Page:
And then the planets clicked into alignment and we arrived at a potential turning point in the history of UAE football. A moment when grand achievements across the spectrum of the sport suddenly are within reach and the possibilities are profound.
Regionally, in the Gulf Cup, where the national team have a chance to reach the semi-finals after clawing their way to a point against the Asian champions Iraq when Majed Naser coolly pushed away a penalty in the 88th minute.
Continentally, in the Asian Games, where the Under 23 team play for a gold medal in China today after consecutive tension-fraught victories positioned them 90 minutes from a championship.
Internationally, in the Club World Cup, where Al Wahda, the Pro League champions, have the chance to play Inter Milan in a match that could be seen by tens of millions of people around the world.
All of it is out there, to play for. Matches and results that could see the country's football profile grow exponentially over the next 20 days. Where to start?
With the Olympic team in Guangzhou, where the young men reflexively referred to as "the golden generation" can validate that appellation with a gold medal with a victory over Japan.
A championship there arguably would be the most significant in UAE football history.
The bracing victory in the 2007 Gulf Cup will not be soon forgotten, but that was an eight-nation event, played at home. The Asian Games began 6,000km from the UAE with a field of 24, including sides from three countries who played in the 2010 World Cup and arrived in China with squads that looked very much like their senior national teams.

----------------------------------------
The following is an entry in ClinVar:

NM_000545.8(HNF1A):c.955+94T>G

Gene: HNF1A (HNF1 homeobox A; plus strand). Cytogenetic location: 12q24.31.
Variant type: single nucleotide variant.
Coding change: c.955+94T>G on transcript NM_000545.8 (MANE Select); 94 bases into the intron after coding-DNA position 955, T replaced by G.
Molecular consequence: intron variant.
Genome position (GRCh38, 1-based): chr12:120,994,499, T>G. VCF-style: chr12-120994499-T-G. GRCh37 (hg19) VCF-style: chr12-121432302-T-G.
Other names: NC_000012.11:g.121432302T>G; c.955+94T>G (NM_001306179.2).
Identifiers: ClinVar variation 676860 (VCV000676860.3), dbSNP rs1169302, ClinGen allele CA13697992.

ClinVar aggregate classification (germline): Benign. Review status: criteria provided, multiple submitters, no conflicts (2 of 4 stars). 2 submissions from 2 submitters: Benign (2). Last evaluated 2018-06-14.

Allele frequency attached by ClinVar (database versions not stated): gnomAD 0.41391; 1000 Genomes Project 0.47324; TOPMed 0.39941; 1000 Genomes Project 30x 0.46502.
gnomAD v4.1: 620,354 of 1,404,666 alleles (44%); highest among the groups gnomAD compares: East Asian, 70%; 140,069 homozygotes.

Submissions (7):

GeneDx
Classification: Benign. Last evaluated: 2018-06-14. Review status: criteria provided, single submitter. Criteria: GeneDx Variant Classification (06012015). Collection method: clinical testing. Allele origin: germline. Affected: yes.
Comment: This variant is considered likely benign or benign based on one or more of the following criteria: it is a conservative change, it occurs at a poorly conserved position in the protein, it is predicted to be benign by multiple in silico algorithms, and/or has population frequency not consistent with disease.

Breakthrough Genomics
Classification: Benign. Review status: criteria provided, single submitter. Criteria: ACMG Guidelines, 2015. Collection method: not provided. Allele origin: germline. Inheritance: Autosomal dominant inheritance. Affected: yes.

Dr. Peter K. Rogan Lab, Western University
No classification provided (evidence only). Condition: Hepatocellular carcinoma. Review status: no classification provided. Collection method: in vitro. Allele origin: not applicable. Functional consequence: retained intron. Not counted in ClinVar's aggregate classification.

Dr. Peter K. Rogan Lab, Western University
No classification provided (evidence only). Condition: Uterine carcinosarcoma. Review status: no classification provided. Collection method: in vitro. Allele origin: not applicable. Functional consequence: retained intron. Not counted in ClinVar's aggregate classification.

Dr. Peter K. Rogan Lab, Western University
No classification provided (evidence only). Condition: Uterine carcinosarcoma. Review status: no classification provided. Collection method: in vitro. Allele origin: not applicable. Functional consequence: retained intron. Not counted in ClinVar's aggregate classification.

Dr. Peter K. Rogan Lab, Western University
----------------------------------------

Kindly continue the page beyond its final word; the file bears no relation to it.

To go into that environment, so far from home, and defeat competitors such as South Korea and North Korea, speaks to the talent, cohesion and grit of Mahdi Ali's team.
The talent in the Under 23 side is such, and the Wahda players withheld as they prepare for Club World Cup so vital, that the national team assembled by Srecko Katenec for the Gulf Cup is missing several men who normally would have played in the Iraq match on Tuesday night.
But salvaging a point from a scoreless draw demonstrates the growing depth of talent among Emirati footballers. The country is, essentially, fielding two national sides at once.
With matches ahead against Oman and Bahrain, and all four teams in the Gulf Cup Group B on one point, a victory and a draw should put the UAE into the semi-final - a significant achievement in a tournament where the other seven nations are not simultaneously playing in the Asian Games and preparing for the Club World Cup.
And then we have Wahda, whose potential rewards in the Club World Cup can hardly be overstated. If little Hekari United can be dismissed in the December 8 opener, and Seongnam of South Korea defeated three days later, the Pro League champions not only would have beaten the Asian club champions, they would be in line for a semi-final match with the European champions Inter Milan, a team which attracts attention like few others. To be on the same pitch with the side that vanquished Barcelona, Bayern Munich, et al, would present Wahda and the Pro League with an unparalleled chance to show their quality to the world.
The Pro League already is proving its value in the achievements of the two national sides currently playing; every man on each team plays for one of the 12 league clubs, the "real job" that keeps something like 250 Emirati footballers in a high state of preparedness and, indeed, helped train up many of them from childhood.
The Asian Games. The Gulf Cup. The Club World Cup. Hold on: these three weeks could be quite a ride.